Re: Debian decides to adopt time-based release freezes
Werner Baumann wrote:
> The two models as I can see them from the discussion so far:
> Model 1:
> Debian freezes in December
> Debian developers concentrate on fixing RC bugs
> Ubuntu developers concentrate on including newer versions of major
> software packages
> When the number of RC bugs in Debian is low enough Ubuntu freezes
> Ubuntu and Debian release at approximately the same time
> With this model Debian developers will bear the main burden of bug
> fixing while Ubuntu will use the time to integrate newer software
> Model 2:
> Debian and Ubuntu freeze at the same time (December?)
> Debian and Ubuntu developers coordinate in fixing RC bugs
> Debian and Ubuntu release at about the same time
> With this model the burden is shared and both operating system will be
> at the same state with respect to the main components. Differences will
> be according to different philosophy (questions asked by the installer,
> components and configuration of a standard installation, what is "user
> friendly"). There may be also differences in the versions of main
> software packages, but this differences would be clear at freeze time
> and due to different philosophy.
> While I think model 2 could prove useful for Debian and Ubuntu I can't
> see what Debian would gain from model 1. I believe this discussion
> would look very different if Ubuntu says it agrees on model 2.
We certainly agree on the idea that multiple distributions, and all the
major upstreams, would benefit from a coordinated freeze. If we sit down
and agree to use the same version of the kernel, for example, that helps
the kernel community plan their merge windows and merge criteria in a
way that they have never been able to do before.
It would be substantially easier to collaborate on RC (and non-RC) bug
fixes where the base versions of major components were the same.
That said, I don't believe that any distribution should feel compelled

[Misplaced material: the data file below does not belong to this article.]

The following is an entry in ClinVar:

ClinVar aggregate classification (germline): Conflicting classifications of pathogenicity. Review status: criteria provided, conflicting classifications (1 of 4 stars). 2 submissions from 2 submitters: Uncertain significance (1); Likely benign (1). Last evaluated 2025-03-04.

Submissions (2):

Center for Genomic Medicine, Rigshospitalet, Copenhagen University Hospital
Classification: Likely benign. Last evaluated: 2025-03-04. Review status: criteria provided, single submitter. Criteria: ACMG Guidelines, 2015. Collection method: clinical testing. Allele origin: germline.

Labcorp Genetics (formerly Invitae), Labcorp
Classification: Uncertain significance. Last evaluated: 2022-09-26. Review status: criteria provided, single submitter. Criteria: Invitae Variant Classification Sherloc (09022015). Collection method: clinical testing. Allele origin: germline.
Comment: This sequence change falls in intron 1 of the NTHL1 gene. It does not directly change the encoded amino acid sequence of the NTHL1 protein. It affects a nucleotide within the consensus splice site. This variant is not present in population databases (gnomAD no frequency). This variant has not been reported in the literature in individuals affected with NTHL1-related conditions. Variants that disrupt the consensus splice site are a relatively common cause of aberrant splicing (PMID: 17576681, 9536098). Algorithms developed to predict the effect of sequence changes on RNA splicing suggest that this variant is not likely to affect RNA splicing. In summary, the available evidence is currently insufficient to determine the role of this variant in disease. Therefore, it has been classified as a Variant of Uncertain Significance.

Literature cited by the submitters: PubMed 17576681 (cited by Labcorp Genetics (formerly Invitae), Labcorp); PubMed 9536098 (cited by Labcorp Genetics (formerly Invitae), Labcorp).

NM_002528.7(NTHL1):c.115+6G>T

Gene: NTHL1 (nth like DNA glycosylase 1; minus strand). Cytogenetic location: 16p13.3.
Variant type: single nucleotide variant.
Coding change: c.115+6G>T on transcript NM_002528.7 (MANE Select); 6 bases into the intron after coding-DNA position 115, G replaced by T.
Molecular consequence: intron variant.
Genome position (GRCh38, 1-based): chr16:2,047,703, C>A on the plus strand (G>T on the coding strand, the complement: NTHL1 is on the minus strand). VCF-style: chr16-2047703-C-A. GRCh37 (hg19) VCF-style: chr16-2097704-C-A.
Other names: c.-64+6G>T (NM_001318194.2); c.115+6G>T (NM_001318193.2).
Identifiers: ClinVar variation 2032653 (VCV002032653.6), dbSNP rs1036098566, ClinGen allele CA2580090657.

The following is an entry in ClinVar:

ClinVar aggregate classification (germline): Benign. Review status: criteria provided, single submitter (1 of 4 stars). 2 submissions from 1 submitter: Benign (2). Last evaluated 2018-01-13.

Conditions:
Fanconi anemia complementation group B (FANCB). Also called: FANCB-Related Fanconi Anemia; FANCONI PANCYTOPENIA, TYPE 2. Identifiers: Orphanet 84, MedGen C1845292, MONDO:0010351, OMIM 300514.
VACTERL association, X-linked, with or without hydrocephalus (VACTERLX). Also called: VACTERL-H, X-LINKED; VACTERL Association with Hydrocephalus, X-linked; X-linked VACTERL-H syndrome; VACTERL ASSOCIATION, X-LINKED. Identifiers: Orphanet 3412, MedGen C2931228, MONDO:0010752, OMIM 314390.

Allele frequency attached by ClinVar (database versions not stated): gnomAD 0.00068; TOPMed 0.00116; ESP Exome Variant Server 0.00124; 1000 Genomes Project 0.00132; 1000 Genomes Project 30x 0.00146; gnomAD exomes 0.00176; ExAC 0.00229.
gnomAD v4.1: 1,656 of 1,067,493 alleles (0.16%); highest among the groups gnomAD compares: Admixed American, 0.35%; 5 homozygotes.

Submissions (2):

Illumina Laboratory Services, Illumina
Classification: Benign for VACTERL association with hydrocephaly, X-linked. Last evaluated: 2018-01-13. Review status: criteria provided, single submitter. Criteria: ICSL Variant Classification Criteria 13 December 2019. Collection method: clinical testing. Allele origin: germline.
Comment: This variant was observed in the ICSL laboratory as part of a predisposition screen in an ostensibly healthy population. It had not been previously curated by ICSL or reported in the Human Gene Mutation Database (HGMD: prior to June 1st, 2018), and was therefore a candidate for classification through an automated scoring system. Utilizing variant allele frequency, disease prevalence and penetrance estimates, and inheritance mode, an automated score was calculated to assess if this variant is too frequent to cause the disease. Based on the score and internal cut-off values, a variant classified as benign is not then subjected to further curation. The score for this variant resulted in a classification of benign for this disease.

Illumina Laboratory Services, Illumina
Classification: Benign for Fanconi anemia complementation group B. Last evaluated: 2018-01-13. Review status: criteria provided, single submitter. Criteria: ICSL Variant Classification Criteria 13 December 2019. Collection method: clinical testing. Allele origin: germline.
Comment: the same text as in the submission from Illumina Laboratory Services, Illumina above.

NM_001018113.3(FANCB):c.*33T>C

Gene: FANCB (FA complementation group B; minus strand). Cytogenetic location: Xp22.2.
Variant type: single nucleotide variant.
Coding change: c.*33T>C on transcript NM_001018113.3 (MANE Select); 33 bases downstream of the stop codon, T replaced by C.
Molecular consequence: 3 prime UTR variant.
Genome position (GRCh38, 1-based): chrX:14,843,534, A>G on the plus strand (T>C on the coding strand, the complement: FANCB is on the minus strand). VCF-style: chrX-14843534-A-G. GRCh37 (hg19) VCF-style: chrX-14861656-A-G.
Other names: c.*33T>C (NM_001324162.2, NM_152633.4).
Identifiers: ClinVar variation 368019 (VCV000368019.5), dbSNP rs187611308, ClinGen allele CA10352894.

to go with a particular version. If Mandriva really wants to go with a
different version of X, say, then all power to them. There will be
benefits to being on a common base with others, and there will sometimes
be benefits or constraints which mandate a delta for any particular
So, coordinated *freezes* make a lot of sense for distributions *and*
However, when it comes to the release, there are equally good reasons
for different distributions to take different approaches. We each have
different policies and focuses. We treat different issues as release
blockers. We are focused on different use cases. All of those will drive
differences in release dates.
So, I strongly support your Option 2 as the model, but I don't think it
leads to exactly the same freeze-and-release dates. It leads to a shared
freeze date where we establish how much common signalling we can send to
upstreams, followed by improved collaboration both with other
distributions and with upstreams, and varying release dates.
Is that a bad thing? Well, I think some people will say a distro is
*better* if it releases later. Others will say a distro is better if it
releases on a schedule. There have been so many distributions around for
so long and yet each of the majors, including both Debian and Ubuntu,
have loyal and passionate users. I don't think this is about trying to
convince users to switch - they believe in the brands they believe in,
to the credit of both groups, not to either detriment.